If you’ve never shopped for them before, you might be surprised to learn just how many different types of wheelchairs there are. In addition to the manual and power wheelchairs most people are familiar with for mobility needs, many types of specialty chairs are also available that can assist with caregiver duties.
For basic getting around, manual wheelchairs come in several categories:
- Dynamic tilt
Keep in mind that not all manual wheelchairs have brakes and handles, and some chairs are also reclining regardless of style. Standard manual chairs are best designed for wheelchair users who like to get around on their own as much as possible. They have large rear wheels that can be adjusted (along with the seat height and footrests) to put the user in the optimum position for self-propulsion and ergonomics.
Dynamic tilt wheelchairs are made for people who cannot self-propel and rely on their chairs for all ambulation, as well as to maintain a safe and comfortable seating position. These chairs are adjustable and help keep users upright, making them great for personal care and meal times. The most important feature is the “tilt in space” function, which relieves pressure in order to prevent sores.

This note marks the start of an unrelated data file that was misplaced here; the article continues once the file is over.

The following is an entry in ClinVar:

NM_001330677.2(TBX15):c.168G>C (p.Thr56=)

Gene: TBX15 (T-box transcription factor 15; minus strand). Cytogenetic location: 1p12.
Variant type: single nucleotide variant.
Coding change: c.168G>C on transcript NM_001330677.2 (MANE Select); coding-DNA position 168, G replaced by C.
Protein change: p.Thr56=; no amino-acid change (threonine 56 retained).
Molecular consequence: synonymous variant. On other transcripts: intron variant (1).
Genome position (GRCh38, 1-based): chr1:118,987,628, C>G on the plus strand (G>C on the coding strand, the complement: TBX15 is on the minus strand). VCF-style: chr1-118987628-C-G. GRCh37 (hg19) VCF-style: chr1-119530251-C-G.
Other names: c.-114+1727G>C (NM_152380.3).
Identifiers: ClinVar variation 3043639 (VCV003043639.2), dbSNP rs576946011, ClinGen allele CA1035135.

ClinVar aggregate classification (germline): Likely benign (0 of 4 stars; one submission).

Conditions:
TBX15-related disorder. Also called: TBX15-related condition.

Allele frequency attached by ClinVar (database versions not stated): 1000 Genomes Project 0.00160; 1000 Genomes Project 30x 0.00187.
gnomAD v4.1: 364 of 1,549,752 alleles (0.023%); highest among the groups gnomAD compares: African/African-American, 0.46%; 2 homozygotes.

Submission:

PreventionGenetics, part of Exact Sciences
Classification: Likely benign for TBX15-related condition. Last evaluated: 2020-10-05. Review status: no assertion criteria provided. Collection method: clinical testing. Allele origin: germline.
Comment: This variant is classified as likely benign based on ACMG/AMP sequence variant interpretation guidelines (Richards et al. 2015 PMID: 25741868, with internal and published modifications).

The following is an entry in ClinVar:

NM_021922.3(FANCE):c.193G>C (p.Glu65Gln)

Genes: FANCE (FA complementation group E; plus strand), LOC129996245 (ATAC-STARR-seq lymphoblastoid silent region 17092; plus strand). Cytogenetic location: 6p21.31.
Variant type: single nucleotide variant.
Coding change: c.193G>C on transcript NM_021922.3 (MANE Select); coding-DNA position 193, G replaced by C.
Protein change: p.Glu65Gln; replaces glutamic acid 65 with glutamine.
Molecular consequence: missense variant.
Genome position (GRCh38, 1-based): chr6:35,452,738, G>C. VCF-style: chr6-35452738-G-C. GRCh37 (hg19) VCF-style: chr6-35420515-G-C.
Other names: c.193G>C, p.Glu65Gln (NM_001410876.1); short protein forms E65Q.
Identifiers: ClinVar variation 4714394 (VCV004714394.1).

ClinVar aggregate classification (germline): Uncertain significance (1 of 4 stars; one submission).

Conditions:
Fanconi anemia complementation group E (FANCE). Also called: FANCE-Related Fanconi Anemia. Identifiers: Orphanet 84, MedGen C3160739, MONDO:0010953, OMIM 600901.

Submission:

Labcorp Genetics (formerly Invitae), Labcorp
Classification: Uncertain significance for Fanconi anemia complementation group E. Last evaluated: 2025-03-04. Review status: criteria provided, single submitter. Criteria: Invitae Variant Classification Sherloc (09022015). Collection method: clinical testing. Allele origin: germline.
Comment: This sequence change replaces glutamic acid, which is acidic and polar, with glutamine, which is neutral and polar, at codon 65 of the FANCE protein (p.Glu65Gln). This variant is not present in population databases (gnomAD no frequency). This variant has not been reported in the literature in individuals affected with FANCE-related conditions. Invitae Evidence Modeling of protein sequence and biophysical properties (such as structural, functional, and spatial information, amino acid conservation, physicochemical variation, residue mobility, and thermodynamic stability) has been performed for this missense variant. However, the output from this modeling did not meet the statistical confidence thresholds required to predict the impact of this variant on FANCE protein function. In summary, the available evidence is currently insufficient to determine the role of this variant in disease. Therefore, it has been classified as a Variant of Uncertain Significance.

Some manual chairs are also designed to be lightweight. Transport wheelchairs can look a lot like the standard ones, though they often have smaller wheels on the back that are not conducive to maneuvering tight spaces indoors or for long-term ongoing use. These ultra lightweight wheelchairs are great for your loved one who can still get around their own home but can’t go distances outside.
“If you’re only going to use it for transport to doctors’ appointments and other community outings – and someone is always going to be available to help – then you might consider a lightweight transport chair so that it’s easy to put in the car and take with you,” said Brandy Archie, OTD, an occupational therapist and founding director of AccessAble Living.